It was another sea of red for markets in September, with equities, bonds, and currencies (relative to the dollar) all suffering losses during the month. Markets, once again, faced the realisation that inflation is not under control yet, and we have yet to reach the peak in the interest-rate cycle. Hopes of easing rate pressure were diminished around mid-month, after a higher-than-expected inflation print was reported in the United States (US), driven by an acceleration in core services inflation. The US Federal Reserve (Fed) increased rates by another 0.75% at their September meeting – the highest level since 2008. The Fed commented that they will need to maintain higher rates and see economic growth weaken more than anticipated in order to bring down inflation. Projections are now pointing to a policy rate of 4.4% by year-end, while any potential rate cuts have been pushed out to 2024, although the market still expects earlier cuts.

Apart from the same inflationary and rate pressures, it was an especially volatile month in the United Kingdom (UK). Only days after the newly-appointed Prime Minister, Elizabeth Truss, was sworn in, the country mourned as news broke of the passing of Queen Elizabeth II, the UK’s longest-serving monarch that reigned for 70 years. As part of their first major policy moves, the new Prime Minister and the newly-appointed Finance Minister, Kwasi Kwarteng, announced a host of extreme changes, including the biggest tax cuts in 50 years, all of which require significant government borrowing. The announcement led to serious concerns around financial stability, a crash in UK assets, and major currency weakness, ultimately leading to the abandonment of some of the proposed changes. Geopolitical risk was also heightened during the month, with Russian President, Vladimir Putin, mobilising an additional 300 000 soldiers in the war against Ukraine. This comes amid rising tensions with Europe, and China that is continuing to implement strict lockdowns across its major cities.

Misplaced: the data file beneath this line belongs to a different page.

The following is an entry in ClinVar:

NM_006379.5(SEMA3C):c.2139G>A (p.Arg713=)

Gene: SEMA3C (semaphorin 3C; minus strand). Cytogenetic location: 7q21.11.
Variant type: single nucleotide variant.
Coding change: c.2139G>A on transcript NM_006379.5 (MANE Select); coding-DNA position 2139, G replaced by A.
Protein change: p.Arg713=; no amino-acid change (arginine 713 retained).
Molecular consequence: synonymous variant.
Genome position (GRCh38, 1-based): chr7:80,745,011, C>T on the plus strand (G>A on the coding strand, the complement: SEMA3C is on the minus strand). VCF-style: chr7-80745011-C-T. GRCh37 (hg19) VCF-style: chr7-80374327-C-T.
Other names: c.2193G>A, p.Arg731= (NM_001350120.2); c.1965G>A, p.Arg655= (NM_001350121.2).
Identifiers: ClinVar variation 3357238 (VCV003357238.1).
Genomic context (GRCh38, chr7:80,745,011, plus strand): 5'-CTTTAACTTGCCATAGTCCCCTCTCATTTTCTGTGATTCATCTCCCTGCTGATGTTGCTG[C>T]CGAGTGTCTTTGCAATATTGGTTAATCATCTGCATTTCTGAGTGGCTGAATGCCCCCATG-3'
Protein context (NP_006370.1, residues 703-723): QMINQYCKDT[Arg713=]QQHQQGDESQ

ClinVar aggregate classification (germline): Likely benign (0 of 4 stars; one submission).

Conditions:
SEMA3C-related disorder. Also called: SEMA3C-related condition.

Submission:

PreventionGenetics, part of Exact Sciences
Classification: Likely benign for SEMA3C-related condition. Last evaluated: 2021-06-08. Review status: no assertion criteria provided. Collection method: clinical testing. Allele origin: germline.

In addition to a clearly chaotic global landscape, things did not fare much better locally, as assets suffered under the risk-off sentiment, the ever-stronger US dollar, and the return of load shedding. So far, South Africa has had 1 949 hours of national load shedding in 2022, the equivalent of 81 days without electricity. Furthermore, the energy availability factor (EAF), which indicates the percentage of installed capacity available to the grid, hit its lowest level on record (53%) during the month. The dramatic extent of load shedding is likely to have a significant impact on economic growth for the third quarter of 2022, both directly and indirectly, through disruptions in activity in the mining, manufacturing, and agricultural sectors.

Other local economic developments included the South African Reserve Bank’s decision to hike interest rates by another 0.75% on the back of upside risks to inflation, while two committee members even voted for a 1% increase. Expectations are that we will likely have another 0.5% increase at the November meeting, the last meeting for the year, which will have the repo rate end the year at 6.75%. This is despite a slight deceleration in inflation during August to 7.6% (from 7.8%), and the expectation that inflation likely peaked in July, primarily owing to the major risk that the exchange rate and food and energy prices pose to the inflation outlook.